• We partnered with the Fort Mill Care Center in providing 150 backpacks filled with school supplies for kids who otherwise wouldn't have any.
  • We leased more space in the warehouse to accommodate the growing number of folks attending.
  • People at TC continue to reflect our "multi-ethnic, multi-generational" vision.
  • Transformers are becoming "mission-shaped" in the way they live God's Upward, Inward, and Outward love at home, at work, and at school.
Wow, God is good. Can't wait to see what He's going to do over the next six months.

Thursday, August 12, 2010

Being confident of this...

It's late...well that's really relative to our age isn't it? Anyway, in between the different things I've done today, I've been drawn to the words Paul wrote to the folks at Philippi...

"In all my prayers for all of you, I always pray with joy because of your partnership in the gospel from the first day until now, being confident of this, that he who began a good work in you will carry it on to completion until the day of Christ Jesus. It is right for me to feel this way about all of you, since I have you in my heart; for whether I am in chains or defending and confirming the gospel, all of you share in God's grace with me."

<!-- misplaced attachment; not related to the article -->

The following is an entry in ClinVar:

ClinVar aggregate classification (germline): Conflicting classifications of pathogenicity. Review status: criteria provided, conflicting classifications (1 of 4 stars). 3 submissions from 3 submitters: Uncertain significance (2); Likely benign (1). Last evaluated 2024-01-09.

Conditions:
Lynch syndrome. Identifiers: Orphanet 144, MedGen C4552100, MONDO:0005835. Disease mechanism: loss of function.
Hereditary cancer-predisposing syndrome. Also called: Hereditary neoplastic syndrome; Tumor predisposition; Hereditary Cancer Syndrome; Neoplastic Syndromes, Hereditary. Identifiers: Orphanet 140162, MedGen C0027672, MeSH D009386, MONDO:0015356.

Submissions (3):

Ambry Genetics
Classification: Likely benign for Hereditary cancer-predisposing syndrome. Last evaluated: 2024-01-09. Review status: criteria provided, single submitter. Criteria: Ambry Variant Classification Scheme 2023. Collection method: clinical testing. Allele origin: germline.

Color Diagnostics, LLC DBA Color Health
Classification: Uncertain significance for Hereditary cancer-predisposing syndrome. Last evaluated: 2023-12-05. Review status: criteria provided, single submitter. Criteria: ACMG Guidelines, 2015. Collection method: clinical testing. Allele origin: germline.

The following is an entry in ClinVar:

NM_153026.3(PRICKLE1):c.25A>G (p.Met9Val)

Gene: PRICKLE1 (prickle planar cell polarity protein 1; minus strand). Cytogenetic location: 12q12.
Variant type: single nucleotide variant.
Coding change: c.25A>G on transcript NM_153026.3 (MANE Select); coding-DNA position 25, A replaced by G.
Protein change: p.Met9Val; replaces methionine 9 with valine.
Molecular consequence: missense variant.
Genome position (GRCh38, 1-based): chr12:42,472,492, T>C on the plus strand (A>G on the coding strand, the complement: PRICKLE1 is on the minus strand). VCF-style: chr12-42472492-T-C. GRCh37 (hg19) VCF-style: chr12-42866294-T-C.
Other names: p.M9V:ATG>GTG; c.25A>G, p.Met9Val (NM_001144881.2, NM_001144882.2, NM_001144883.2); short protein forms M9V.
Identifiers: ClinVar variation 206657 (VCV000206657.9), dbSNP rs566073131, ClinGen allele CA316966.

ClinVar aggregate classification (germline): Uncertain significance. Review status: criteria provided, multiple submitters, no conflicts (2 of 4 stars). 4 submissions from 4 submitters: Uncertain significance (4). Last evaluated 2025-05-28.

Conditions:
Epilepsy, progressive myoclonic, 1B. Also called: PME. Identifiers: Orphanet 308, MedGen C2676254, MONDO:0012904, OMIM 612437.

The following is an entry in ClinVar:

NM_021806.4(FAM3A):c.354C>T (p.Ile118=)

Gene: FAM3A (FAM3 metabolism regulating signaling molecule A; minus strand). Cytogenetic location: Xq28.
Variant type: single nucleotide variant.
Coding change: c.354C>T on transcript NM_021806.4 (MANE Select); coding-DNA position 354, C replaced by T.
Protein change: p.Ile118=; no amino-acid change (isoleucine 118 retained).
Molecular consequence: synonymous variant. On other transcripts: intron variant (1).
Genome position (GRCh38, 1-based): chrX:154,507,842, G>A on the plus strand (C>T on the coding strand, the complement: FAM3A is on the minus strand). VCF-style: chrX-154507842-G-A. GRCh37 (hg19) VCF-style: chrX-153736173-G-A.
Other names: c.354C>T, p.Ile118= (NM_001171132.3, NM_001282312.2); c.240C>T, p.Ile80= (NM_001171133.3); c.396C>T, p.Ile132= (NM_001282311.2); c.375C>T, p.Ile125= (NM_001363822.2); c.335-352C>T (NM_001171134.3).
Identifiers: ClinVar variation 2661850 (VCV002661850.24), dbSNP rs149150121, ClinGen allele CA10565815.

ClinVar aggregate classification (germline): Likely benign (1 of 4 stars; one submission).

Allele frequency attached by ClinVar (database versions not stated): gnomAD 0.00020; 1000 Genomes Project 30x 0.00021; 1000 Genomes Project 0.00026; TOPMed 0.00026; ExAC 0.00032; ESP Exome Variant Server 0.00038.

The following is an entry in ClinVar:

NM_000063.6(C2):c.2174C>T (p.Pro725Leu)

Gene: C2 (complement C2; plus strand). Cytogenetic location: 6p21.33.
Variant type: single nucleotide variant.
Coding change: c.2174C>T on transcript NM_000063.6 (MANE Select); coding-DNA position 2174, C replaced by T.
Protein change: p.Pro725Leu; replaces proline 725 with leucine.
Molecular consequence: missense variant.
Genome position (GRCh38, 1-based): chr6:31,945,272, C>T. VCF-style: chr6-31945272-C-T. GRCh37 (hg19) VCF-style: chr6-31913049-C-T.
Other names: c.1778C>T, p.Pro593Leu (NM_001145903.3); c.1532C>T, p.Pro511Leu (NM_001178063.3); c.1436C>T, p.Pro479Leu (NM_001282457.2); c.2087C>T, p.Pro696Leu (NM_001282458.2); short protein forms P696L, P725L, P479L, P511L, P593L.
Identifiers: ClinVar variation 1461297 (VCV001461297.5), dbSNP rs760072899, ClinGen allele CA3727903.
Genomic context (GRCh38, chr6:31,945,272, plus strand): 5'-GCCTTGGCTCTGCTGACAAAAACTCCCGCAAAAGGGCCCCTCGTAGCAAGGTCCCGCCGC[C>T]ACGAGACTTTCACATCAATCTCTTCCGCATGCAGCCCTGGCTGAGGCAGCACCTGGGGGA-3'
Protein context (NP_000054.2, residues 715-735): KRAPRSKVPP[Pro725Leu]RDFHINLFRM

I've been amazed thinking that the God of the universe is so connected with us that He wants to not only begin a good work in us...but complete it as well...without our help. And don't forget the last part..."all of you share in God's grace with me."

That's the part that I've been thinking about...He begins and wants to complete a good work in us (salvation and beyond) and in spite of what we do, His grace is there all the time. It's not about what we can's all about Him.

We can be confident when we realize that it's all about Him...He does it all, we don't have to do anything but walk in His in His in His grace...operate in His in His grace...give His grace to get the picture.

We don't have to be confident in our own strength or abilities. As I've thought about it today, I've walked a little more in freedom...freedom from myself and from my self-inflicted expectations. I've realized that the good work God has begun in me (and He wants to complete) is done by Him...not me. Quite a different view of life than what we're taught over and over again--it's all about what we do. Hmmm.

Crazy...we become more confident in His work in our lives the more we let go and let God live through us.

Sunday, August 8, 2010

Having a vision statement doesn't mean you have a vision